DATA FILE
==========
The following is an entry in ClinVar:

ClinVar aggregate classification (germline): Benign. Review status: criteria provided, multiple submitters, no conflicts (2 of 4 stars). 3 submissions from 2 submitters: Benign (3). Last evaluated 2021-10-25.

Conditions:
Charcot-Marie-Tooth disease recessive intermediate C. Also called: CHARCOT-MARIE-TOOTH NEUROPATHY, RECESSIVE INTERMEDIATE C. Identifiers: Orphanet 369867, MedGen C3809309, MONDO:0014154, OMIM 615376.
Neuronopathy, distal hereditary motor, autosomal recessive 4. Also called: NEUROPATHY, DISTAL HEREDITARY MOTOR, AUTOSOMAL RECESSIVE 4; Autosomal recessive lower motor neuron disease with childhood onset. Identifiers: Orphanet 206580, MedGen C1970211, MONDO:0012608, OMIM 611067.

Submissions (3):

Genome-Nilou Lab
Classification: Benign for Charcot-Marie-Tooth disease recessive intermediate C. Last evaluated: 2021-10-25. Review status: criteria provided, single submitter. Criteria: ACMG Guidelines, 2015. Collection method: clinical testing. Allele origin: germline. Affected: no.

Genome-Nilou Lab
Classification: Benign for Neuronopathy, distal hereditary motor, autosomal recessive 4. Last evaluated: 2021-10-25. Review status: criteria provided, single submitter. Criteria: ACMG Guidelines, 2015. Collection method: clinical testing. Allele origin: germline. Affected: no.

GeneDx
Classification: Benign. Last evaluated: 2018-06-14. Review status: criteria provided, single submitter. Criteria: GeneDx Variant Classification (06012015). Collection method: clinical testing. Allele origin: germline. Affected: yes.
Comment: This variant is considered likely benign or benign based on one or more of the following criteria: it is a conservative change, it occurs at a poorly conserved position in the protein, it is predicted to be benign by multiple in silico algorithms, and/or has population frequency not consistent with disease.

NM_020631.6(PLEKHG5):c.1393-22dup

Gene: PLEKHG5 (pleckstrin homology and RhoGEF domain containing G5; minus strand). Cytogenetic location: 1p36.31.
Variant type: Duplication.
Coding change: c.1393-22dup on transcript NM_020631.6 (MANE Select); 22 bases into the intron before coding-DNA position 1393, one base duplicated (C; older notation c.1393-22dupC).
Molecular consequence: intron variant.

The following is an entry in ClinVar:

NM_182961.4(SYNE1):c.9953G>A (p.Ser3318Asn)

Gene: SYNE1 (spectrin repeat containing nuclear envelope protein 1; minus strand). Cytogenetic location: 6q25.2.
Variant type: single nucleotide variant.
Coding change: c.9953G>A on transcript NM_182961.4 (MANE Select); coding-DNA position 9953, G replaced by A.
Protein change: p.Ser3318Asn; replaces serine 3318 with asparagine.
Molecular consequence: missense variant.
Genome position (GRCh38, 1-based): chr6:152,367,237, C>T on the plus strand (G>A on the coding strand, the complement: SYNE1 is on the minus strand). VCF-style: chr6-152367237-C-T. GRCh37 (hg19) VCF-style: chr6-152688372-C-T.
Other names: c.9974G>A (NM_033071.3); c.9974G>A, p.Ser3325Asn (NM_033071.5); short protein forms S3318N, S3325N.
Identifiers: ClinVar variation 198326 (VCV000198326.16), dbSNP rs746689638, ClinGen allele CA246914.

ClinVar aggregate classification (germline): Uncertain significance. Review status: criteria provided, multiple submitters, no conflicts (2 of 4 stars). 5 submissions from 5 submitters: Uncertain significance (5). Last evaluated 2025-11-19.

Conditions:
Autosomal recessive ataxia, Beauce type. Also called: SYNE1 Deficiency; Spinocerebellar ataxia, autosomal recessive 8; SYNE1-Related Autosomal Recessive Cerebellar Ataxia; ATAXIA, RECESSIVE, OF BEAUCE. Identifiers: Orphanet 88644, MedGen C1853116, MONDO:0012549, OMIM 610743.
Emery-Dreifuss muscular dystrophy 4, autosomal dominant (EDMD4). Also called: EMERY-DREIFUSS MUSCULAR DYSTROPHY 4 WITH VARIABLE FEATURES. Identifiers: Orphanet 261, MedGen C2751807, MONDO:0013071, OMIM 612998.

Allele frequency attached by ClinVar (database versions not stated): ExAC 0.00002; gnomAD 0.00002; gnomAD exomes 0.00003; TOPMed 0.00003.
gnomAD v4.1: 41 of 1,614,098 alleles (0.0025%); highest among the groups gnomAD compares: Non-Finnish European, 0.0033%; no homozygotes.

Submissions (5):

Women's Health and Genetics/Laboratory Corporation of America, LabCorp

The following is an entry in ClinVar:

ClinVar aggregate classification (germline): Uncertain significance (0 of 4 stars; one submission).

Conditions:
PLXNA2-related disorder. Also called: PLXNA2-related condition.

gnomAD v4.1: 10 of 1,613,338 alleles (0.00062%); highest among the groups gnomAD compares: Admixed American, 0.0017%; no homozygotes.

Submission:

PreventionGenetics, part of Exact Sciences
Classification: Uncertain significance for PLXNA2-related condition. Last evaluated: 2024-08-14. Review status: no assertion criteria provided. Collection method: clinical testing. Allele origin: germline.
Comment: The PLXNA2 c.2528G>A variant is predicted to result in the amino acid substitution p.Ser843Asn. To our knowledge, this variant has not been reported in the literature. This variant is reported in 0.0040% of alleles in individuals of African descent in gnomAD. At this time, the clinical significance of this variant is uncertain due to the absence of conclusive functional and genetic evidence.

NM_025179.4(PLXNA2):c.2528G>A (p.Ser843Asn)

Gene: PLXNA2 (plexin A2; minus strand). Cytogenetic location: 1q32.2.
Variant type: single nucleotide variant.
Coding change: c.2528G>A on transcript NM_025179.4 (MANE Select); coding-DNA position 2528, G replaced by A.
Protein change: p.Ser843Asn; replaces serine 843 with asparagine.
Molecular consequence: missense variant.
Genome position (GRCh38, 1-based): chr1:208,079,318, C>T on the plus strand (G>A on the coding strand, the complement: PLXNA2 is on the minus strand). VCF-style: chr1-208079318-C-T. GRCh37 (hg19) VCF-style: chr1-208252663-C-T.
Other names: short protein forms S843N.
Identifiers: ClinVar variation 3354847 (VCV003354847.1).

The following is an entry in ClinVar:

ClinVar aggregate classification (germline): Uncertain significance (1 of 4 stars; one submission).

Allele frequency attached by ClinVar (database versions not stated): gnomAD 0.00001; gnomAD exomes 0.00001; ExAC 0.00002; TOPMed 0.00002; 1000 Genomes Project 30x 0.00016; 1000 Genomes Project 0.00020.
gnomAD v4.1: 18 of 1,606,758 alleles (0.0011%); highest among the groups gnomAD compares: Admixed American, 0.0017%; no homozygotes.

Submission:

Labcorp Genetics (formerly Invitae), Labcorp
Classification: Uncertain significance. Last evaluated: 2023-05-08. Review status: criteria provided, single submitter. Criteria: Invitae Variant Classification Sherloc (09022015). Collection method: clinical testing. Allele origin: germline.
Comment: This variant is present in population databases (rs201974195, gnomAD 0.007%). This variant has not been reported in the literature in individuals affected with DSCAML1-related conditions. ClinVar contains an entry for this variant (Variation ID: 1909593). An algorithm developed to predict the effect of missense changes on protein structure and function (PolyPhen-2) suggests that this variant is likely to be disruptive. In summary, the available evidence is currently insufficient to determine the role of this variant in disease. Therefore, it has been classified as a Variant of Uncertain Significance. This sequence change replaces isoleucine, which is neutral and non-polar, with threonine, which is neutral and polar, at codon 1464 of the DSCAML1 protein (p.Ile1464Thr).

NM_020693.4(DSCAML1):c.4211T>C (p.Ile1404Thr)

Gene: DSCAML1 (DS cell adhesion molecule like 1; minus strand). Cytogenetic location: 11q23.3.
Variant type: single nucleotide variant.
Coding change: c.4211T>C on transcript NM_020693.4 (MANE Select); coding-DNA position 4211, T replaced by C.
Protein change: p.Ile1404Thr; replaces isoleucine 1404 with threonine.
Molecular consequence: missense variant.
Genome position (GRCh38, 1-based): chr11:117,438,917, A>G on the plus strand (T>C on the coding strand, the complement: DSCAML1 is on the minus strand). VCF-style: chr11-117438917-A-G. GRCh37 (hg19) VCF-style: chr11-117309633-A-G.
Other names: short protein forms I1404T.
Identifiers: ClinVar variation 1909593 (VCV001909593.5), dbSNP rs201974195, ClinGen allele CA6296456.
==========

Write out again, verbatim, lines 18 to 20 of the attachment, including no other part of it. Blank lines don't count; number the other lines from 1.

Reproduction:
Molecular consequence: intron variant.

The following is an entry in ClinVar:

NM_182961.4(SYNE1):c.9953G>A (p.Ser3318Asn)